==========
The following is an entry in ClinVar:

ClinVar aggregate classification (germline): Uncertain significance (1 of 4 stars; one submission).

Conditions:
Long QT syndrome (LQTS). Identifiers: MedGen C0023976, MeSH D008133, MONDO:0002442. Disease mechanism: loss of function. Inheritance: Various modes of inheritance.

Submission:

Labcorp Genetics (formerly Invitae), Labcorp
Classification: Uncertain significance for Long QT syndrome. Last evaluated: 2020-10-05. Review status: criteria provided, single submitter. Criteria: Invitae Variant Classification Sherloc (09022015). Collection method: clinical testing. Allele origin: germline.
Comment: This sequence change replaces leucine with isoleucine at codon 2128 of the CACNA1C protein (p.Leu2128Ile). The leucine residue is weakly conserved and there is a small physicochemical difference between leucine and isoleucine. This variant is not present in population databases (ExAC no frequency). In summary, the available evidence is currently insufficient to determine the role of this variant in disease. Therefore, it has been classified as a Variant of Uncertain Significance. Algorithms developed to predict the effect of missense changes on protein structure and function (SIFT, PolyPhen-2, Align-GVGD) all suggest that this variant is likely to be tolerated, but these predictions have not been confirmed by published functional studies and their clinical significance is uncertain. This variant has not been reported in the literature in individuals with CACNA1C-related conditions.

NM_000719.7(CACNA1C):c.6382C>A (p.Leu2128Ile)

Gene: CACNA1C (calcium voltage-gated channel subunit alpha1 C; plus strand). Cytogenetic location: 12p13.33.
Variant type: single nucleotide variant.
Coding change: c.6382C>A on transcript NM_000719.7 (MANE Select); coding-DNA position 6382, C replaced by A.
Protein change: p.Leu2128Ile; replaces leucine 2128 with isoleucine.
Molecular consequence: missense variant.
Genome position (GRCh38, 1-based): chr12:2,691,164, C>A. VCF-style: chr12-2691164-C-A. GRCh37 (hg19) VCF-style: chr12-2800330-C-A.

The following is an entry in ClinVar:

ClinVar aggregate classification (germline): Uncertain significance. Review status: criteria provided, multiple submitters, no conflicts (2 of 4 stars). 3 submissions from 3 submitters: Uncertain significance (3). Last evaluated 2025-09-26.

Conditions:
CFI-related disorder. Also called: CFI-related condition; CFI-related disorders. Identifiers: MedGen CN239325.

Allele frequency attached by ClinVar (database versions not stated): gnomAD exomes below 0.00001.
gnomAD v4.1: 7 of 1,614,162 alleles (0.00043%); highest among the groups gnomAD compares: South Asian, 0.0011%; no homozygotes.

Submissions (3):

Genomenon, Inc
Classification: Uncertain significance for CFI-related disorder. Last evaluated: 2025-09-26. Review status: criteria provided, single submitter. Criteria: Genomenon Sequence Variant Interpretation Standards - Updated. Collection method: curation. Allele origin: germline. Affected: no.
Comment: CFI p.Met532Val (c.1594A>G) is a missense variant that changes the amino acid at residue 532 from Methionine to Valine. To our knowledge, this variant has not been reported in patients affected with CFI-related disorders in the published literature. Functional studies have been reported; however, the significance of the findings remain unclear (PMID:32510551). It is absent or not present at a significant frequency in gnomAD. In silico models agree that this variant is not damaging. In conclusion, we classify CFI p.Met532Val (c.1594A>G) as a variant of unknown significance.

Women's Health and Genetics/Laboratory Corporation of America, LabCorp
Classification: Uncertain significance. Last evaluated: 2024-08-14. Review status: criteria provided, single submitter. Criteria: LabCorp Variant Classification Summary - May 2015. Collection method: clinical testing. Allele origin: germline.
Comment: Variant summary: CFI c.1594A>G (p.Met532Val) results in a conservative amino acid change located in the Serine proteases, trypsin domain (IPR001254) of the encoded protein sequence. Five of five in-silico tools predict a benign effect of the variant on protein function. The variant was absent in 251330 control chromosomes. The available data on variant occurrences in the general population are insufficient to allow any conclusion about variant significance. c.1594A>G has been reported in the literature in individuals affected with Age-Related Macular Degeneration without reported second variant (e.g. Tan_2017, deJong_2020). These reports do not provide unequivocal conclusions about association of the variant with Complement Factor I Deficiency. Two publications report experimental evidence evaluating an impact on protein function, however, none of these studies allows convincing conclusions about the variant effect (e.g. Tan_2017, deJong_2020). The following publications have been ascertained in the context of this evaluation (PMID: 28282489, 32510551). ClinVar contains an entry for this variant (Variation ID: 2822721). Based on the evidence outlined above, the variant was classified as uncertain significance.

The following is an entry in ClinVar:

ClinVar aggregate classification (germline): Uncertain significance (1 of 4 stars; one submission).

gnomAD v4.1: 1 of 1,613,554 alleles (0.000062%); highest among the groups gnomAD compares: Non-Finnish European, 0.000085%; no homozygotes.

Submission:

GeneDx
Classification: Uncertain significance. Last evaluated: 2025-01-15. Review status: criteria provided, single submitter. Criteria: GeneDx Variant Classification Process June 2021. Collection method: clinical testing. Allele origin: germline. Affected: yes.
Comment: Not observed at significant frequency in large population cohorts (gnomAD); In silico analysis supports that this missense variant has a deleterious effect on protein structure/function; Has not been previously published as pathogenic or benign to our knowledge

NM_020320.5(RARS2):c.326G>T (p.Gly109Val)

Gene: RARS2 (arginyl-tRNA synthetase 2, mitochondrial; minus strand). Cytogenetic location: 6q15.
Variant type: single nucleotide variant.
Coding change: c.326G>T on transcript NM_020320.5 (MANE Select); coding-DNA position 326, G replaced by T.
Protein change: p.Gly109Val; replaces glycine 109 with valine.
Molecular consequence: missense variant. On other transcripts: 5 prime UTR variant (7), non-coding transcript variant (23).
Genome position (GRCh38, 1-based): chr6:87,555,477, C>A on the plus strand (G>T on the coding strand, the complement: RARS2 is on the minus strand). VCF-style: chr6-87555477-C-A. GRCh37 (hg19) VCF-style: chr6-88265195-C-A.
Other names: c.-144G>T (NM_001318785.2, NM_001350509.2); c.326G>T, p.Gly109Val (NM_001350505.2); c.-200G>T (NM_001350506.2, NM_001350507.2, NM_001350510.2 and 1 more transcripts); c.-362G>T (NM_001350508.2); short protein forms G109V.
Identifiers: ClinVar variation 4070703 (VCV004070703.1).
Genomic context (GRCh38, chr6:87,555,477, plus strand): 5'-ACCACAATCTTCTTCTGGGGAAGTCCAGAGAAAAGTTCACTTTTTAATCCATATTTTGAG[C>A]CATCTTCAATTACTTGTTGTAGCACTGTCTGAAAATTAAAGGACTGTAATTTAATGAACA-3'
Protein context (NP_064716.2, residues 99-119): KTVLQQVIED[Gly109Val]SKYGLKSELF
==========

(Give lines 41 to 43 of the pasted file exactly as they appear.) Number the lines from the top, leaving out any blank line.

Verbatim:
Molecular consequence: missense variant. On other transcripts: 5 prime UTR variant (7), non-coding transcript variant (23).
Genome position (GRCh38, 1-based): chr6:87,555,477, C>A on the plus strand (G>T on the coding strand, the complement: RARS2 is on the minus strand). VCF-style: chr6-87555477-C-A. GRCh37 (hg19) VCF-style: chr6-88265195-C-A.
Other names: c.-144G>T (NM_001318785.2, NM_001350509.2); c.326G>T, p.Gly109Val (NM_001350505.2); c.-200G>T (NM_001350506.2, NM_001350507.2, NM_001350510.2 and 1 more transcripts); c.-362G>T (NM_001350508.2); short protein forms G109V.